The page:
If you mention the Sabina region to most Americans, or many Italians for that matter, most have not heard of or visited this beautiful area of central Italy. Sabina is named after the Sabine Hills of Latium and the ancient tribe in the province of Rieti northeast of Rome. This unforgettable area is only 45 kilometers from Rome and adjacent to the Tiber river and littered with ancient Roman villas, with magnificent olive oil and food that will ensure your return.
“The whole glory of virtue resides in activity.” — Marcus Tullius Cicero
Most travelers pass right through Sabina on the A1 autostrada on their way to Umbria (30 minutes away) or farther up the road to Tuscany and completely miss one of the most unique areas of Lazio. You can visit a villa built on the remains of Cicero’s home or see ancient locations outside of Rieti where St. Francis wrote his poem, “The Canticle of the Creatures.” The Abbey of Farfa is close by as is Bagnoregio, Orvieto and Spello. The food is sublime and, starting in the spring, the festivals are held in every town—so you will never be far from a party celebrating the food, history and culture of the area’s hill towns.
Bordered by the Apennine mountains, the Sabina region is undiscovered, with medieval hill towns and roads and rides unknown to most tourists and cyclists. We fell in love with Sabina after our first visit four years ago and have been going back ever since. Our guides to the area are good friends Luciana and Luigi, owners of an 18th century renovated villa in Selci, called Villa Vallerosa. After riding and wandering around the area, it’s clear there is a significant amount of undiscovered gravel trails and routes, including a trail from Rieti to Rome that we are determined to find and ride this coming summer. Stay tuned.
On our first visit to the area we met cyclist Paolo Donati, who has been showing us around by bike for the past three years and this spring we decided to partner with him on the Gran Fondo Velodromo di Forano. (When you visit Sabina, make sure to have lunch at his restaurant, Trattoria Bernabucci, in Forano). The gran fondo began in the velodrome and made a 90-kilometer loop around Sabina, passing through towns such as Poggio Mirteto, Roccantica, Casperia, Montesola and Montebuono—where the event actually crosses the border into Umbria before looping back into Lazio and Sabina. The ride attracted 800 cyclists from all over Italy and is an annual event held on the first Saturday of April, and this year it served as the national championship.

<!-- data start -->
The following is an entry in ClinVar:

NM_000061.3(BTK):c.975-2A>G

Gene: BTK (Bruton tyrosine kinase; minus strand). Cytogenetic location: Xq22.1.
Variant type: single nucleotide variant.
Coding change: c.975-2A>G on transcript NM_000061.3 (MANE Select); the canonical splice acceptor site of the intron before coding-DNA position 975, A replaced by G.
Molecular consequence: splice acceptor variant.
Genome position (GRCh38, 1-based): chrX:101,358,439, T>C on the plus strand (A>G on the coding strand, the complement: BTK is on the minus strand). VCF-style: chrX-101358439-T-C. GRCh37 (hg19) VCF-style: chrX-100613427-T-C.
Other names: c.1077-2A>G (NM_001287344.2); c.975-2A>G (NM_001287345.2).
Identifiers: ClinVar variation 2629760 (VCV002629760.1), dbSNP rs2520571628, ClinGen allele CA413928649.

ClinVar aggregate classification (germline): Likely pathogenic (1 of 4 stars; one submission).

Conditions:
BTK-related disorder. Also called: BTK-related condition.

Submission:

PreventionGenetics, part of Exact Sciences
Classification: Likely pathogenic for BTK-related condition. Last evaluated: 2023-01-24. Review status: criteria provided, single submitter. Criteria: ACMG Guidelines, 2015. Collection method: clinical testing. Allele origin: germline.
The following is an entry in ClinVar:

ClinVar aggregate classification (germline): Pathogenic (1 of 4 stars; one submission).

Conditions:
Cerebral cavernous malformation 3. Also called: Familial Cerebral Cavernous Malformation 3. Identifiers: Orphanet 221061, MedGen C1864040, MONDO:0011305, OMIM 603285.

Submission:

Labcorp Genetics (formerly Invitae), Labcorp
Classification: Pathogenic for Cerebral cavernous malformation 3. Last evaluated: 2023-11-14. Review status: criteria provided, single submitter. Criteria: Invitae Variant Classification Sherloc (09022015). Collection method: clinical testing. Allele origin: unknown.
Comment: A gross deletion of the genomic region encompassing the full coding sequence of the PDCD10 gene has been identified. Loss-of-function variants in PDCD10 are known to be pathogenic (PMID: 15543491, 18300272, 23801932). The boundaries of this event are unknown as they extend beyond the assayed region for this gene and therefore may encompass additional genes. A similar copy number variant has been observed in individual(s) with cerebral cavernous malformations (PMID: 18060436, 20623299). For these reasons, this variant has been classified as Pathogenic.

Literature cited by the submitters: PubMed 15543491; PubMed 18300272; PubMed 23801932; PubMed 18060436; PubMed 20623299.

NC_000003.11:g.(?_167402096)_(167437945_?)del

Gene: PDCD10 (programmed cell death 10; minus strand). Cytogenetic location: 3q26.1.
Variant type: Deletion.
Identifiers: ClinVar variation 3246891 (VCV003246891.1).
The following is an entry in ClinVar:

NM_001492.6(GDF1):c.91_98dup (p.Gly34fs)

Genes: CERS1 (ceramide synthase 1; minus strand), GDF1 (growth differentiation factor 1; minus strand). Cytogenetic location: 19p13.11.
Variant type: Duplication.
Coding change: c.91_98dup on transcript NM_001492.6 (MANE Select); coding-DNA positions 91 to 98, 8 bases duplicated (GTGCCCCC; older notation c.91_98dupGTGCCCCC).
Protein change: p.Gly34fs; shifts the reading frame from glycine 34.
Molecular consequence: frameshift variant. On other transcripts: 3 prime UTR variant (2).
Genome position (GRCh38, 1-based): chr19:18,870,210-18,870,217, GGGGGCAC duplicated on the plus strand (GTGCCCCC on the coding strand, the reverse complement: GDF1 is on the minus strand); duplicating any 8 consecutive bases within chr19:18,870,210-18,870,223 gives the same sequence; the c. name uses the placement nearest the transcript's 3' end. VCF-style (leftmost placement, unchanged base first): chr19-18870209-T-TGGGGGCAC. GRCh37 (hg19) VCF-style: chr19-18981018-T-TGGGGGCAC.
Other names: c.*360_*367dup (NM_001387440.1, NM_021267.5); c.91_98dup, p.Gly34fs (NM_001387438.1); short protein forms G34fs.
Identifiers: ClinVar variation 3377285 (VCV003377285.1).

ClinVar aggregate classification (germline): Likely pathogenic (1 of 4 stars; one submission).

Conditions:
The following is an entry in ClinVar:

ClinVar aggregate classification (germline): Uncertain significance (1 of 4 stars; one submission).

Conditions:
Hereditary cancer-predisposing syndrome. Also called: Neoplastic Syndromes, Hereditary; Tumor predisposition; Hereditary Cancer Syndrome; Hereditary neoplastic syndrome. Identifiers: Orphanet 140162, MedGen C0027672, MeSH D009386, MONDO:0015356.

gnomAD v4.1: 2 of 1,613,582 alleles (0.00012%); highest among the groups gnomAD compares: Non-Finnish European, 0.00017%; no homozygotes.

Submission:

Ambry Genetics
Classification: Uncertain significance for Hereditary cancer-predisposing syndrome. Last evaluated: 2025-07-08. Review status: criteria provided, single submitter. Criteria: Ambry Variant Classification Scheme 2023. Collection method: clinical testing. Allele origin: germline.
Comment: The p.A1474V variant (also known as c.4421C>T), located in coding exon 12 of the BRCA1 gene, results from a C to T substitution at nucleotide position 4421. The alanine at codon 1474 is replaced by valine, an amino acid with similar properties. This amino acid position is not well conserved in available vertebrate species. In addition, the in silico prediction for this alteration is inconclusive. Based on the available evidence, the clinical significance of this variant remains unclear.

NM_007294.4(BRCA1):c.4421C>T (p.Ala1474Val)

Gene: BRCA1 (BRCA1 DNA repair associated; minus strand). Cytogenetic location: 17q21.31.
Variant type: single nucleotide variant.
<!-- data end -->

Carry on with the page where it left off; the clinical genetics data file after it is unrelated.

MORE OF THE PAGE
One of the most inspiring aspects of this event is the organizers’ dedication to teaching young people about cycling. There is a school, run by Paolo and his team, where the local kids learn how cycling can be a healthy after-school activity, along with the support of a velodrome and local families in the area. Proceeds from the Gran Fondo Velodromo di Forano help fund this school and will hopefully help raise the next Giro d’Italia winner!
Many visitors to Sabina comment that it looks like Tuscany used to look 30 years ago—before all the crowds and the popularity. For us, the landscape of hill towns, all with steep and punchy climbs into the center of small, medieval communities, make this undiscovered region a great option for cyclists visiting Italy. The Forano gran fondo is an event we will support for many years to come and hope that cyclists with a sense of adventure and the desire to see a new region of Italy that is off the beaten path, will give Sabina a try.
From issue 86. Buy it here.